“This isn’t very good quality,” she says.
This was my mom’s shopping refrain whenever we’d go out together. Good quality meant clothes lasted longer, and overall, we spent less money. With the hindsight of time, and a few items she’d managed to keep in good condition since the ’80s, mom was thinking of the long haul. I was 13. There was no long haul for me—I wanted a sparkly-but-not-too-sparkly tank top.
When you’re 13, it’s hard to pick out few nice pieces for the next decade, so my mom compromised. Now, with enough money to buy a professional wardrobe, I try to spend money on stuff I won’t wear out in one season, but occasionally go for the cheaper items.
Try on stuff you normally wouldn’t (then wear it at the first opportunity)
The single best thing my mom has ever done for my shopping routine is to emphasize that I try something on that I initially cringe at. More often than not, my initial thought was right, but I’ve ended up with some of my favorite pieces this way.
But the awkward mental association of “thing I didn’t like” is still there for me, unless I break it, fast.
“Don’t you want to save that to wear for a special occasion?” is another one of my mom’s sayings, but I almost never do, unless it’s a nice dress I bought, for, yes, a special occasion. Putting the item in my regular rotation means it’ll be less likely to linger in the back of the closet. Mom would often buy something, and then wait for some unspecified special time to unveil it. That’s changing for her now, and I’d like to think I had a little something to do with it.
No one ever looks at your shoes, unless you make them look at your shoes
There’s a picture of me playing dress up at three years old, wearing classic, comically- oversized black heels. It’s hard to pay attention to anything else in the photo, and I’m pretty sure that’s how my mom feels about how important shoes are to an outfit.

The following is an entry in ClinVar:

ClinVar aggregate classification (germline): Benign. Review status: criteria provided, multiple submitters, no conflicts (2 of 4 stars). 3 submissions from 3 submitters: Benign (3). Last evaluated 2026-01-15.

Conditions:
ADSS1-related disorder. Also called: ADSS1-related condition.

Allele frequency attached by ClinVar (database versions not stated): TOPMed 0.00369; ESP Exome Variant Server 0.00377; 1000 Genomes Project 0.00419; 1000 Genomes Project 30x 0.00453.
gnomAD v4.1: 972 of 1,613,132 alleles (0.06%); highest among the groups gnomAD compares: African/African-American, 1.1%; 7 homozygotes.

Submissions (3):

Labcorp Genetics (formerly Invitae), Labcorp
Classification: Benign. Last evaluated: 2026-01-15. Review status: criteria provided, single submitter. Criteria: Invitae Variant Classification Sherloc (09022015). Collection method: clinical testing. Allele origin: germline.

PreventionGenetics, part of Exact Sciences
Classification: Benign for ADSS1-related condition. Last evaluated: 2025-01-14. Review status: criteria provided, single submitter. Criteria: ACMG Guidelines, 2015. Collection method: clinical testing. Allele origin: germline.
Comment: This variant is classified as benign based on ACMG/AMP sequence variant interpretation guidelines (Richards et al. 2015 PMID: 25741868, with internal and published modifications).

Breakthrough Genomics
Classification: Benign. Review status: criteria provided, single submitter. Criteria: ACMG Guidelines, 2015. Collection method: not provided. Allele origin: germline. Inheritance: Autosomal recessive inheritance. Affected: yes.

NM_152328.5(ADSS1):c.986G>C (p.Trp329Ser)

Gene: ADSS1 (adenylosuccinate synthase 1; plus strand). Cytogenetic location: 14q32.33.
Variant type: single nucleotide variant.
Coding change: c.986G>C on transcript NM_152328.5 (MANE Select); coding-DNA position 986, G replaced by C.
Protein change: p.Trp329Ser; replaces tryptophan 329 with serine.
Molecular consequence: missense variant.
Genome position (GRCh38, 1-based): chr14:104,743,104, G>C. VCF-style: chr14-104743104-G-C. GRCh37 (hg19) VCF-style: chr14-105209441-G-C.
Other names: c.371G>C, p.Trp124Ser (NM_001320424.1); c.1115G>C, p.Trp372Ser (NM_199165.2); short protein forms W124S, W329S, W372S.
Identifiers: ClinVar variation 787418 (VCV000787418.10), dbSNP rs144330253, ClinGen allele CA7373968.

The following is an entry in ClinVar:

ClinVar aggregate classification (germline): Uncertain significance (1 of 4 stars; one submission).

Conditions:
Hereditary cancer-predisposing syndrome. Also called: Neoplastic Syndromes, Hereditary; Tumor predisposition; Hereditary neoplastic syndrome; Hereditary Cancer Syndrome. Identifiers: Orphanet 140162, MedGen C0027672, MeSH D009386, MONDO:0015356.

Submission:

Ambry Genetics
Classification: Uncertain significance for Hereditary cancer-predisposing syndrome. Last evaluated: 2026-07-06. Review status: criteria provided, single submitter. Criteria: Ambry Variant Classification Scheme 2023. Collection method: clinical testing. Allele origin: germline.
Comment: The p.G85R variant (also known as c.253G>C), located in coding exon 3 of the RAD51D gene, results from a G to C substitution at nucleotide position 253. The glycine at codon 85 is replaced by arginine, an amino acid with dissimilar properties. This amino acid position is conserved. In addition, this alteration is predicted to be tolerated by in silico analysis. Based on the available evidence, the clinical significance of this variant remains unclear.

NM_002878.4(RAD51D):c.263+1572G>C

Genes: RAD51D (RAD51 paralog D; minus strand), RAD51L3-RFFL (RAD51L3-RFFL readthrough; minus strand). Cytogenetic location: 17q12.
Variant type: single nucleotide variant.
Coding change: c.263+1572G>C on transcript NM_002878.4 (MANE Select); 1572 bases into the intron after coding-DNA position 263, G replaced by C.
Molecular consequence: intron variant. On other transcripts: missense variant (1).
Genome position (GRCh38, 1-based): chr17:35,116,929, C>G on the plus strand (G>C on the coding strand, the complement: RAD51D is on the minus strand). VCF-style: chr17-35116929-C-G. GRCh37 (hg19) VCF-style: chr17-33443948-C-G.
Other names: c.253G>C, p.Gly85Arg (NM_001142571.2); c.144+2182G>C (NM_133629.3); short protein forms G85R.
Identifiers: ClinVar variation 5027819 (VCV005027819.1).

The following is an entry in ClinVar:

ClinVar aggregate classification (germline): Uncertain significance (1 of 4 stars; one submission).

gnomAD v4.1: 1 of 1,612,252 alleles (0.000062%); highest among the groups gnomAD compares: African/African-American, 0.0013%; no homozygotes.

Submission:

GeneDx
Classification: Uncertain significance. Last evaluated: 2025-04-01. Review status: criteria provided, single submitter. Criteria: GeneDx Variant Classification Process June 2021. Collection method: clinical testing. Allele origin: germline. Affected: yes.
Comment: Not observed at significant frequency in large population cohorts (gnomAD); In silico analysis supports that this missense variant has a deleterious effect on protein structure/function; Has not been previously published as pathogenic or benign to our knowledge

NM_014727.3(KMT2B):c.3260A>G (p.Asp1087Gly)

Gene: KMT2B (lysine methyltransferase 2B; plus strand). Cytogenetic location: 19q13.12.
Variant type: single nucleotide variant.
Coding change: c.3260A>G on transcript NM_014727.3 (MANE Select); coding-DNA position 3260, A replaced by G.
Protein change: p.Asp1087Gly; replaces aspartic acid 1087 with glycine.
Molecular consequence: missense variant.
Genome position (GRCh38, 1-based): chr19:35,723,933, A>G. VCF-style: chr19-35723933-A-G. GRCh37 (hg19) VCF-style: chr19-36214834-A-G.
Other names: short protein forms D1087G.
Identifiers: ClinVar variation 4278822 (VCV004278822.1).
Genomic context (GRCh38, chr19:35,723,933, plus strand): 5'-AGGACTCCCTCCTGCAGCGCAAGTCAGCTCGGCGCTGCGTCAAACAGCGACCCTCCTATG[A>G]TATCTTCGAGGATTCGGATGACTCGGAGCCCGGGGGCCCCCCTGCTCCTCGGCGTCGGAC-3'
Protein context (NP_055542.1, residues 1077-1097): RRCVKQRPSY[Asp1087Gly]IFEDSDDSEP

The pair of heels I keep under my desk are one of the few heels I’ve ever felt comfortable wearing for long periods of time, and the color, a burgandy-ish red, goes well with almost everything I wear.
I paid $50 for them, and I’ve worn them for at least four years. But now they’re cracking and showing white lines underneath the red patina.
If mom saw the state of those shoes, she’d drive the hour and half from her house with a pair of her own to replace them (we still wear the same shoe size), but I’ve never gotten more compliments. Either everybody in my office’s vision is going (possible) or, as one person told me after I sheepishly mentioned the cracks, “they have character.”
That’s what I’ve realized style without spending gobs of money is: looking for character. It’s something that you’ll wear into the ground, but then replace without feeling guilty about the price. It’s not panicking and buying the first shirt you sort of like. Finding that special piece requires a bit of time and work. My mom taught me that.
When I visit my parents, mom regularly has items she’s seen on her (now less often) shopping trips that she thinks I might like, or shoes that she bought for herself and then decided against. Sometimes, I like them, sometimes I don’t.
“Remember we can always return it.” That’s my mom’s ultimate shopping adage.